Sail number 2330
Owned by Nigel Hendy Father of Jason Hendy who is the current owner of ZAP (formally Thermatech)
Nigel owned the boat from 1978-1981,
was built from Plywood Construction with a petrol single cylinder inboard motor
Was the sister boat to Fantizpantz
Work done while owned by Nigel was a full interior and exterior sand fare and re paint with spray gun done in his mums back yard in Milford, along with a full rig rebuild and all new running gear
The lovely lady on the bow was painted from the cover of a playboy magazine and done by free hand
Claim to fame for cruising missions is 8 people on board to Great Barrier 4 couples and sadly after mutiny a return trip of 2 on board
This boat was well used and loved and cruised extensively in the Hauraki gulf.
When Nigel sold Hotpantz she went on a truck to Wellington and has sadly never seen again
Was later sold to use as a deposit on the house that the Hendy family still live in today.
To mark my 100th post on this blog I decided to feature a very special yacht from the IOR days, the Farr 727, and the most famous from that class, 45 South, the winner of the 1975 Quarter Ton Cup – a significant win as the first in international competition by a New Zealand designer.
The 727 was a development of Bruce Farr’s earlier Quarter Ton prototype, Fantzipantz (1972), which itself was a progression of Farr’s Half Tonner Titus Canby. Fantzipantz had displayed such superiority in boat speed and comfort for a boat of 24ft that Alpha Marine was formed to build a production version that would be capable of winning the Quarter Ton Cup, and the result was the Farr 727.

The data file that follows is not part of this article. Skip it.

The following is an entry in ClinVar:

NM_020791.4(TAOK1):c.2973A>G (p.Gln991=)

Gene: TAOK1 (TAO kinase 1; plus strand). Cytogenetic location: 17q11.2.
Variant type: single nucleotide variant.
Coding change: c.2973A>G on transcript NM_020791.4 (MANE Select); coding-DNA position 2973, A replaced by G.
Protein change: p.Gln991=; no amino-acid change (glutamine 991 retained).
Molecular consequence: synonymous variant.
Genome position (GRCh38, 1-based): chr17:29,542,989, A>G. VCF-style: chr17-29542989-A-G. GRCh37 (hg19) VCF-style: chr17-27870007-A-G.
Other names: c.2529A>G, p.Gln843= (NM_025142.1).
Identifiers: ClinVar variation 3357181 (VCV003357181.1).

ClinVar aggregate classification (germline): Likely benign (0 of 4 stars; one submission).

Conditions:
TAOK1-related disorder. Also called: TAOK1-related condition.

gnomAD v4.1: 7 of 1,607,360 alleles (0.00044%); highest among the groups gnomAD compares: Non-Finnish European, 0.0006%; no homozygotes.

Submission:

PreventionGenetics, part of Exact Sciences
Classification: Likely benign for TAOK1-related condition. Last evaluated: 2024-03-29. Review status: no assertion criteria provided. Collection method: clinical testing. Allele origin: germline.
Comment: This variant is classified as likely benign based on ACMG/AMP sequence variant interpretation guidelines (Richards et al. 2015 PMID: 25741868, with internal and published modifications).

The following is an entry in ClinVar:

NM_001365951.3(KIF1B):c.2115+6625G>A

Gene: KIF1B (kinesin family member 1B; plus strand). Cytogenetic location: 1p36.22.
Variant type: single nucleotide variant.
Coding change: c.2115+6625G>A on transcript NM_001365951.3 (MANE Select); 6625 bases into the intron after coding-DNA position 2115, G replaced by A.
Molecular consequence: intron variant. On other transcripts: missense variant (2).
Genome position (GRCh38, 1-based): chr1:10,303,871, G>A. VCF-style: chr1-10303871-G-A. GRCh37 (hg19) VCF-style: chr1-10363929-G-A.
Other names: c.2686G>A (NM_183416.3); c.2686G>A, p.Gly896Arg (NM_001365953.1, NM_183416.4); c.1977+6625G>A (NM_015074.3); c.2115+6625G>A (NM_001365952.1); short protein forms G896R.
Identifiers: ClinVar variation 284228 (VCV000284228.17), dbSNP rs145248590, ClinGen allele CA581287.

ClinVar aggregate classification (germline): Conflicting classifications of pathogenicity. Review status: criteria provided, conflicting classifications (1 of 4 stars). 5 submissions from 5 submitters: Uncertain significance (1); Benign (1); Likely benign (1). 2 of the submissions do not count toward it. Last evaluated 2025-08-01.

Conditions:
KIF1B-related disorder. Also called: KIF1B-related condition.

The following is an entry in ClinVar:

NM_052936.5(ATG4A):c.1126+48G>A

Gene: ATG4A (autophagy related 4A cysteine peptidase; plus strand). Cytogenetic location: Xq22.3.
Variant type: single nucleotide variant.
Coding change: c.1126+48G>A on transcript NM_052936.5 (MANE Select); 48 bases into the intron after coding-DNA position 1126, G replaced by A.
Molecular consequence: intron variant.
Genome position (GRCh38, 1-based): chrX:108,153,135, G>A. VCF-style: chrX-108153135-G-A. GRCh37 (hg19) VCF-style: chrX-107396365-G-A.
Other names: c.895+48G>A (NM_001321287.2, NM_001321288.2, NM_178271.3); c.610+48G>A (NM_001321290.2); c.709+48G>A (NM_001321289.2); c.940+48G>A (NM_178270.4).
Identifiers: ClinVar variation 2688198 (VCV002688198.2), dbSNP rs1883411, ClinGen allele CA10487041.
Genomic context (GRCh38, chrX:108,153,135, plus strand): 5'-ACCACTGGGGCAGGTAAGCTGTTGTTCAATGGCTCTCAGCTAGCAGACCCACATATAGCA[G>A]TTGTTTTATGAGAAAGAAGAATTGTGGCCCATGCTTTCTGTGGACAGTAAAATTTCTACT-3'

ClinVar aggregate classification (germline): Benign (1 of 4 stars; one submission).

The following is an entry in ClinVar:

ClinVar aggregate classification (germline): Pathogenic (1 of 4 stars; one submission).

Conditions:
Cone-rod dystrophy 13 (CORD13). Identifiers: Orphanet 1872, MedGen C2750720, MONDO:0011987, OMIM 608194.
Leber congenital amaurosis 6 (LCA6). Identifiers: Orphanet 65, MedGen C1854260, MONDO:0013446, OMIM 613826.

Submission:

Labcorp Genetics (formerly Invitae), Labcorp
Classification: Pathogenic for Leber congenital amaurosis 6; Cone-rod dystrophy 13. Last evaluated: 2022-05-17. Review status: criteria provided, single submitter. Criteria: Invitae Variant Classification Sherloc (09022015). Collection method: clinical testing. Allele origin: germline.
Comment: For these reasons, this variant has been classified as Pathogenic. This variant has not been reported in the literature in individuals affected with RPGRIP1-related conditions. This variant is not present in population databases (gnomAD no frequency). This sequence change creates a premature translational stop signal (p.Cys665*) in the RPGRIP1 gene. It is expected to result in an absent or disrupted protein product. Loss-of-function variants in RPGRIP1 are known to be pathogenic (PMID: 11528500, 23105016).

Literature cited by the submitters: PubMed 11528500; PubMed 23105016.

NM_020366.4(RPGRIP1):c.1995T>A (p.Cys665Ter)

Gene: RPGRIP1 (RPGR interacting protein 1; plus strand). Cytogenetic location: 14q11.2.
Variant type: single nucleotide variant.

The boat had a more raked stem and transom profile for improved aesthetics, a well as improving her rated length measurement while also allowing for more width in her aft sections. The 727’s longer length was offset by less sail area, supported on a dinghy-like fractional rig with fixed swept spreaders.
The first boat to the design, Genie, was instantly successful, winning the 1974 Feltex regatta, and was soon joined by 727, the latter sailed by Farr himself and which won the 1975 New Zealand Quarter Ton championship against a fleet of 31 boats. The yacht was seen to have great potential and a decision was made by the Royal Akarana Yacht Club to challenge for the Quarter Ton Cup (to be held in Deauville, France), with 727 nominated as the challenging yacht. A new crew had to be brought together as Farr was committed to the Gerontius campaign for the 1975 Admiral’s Cup, with Roy Dickson and Graeme Woodroffe joining Rob Martin and the yacht’s builder Murray Crockett. The owner of Genie decided that he too would join the challenge.
727 was renamed 45 South before she was shipped to France, and some rating optimisation was carried out in response to the expectation of light winds and choppy sea conditions at the Cup venue (well founded as it turned out), with increased bow down trim and more sail area. 45 South still had the smallest sail plan in Deauville, at just 246 square feet, the consequence of having the longest rated length 21.8ft, and almost the lightest rated displacement at 2,600lbs. By way of comparison, the pre-contest favourite, the Peterson design Hobnail, with a shorter measured length and 4,500lbs displacement, was able to carry some 347 square feet of sail.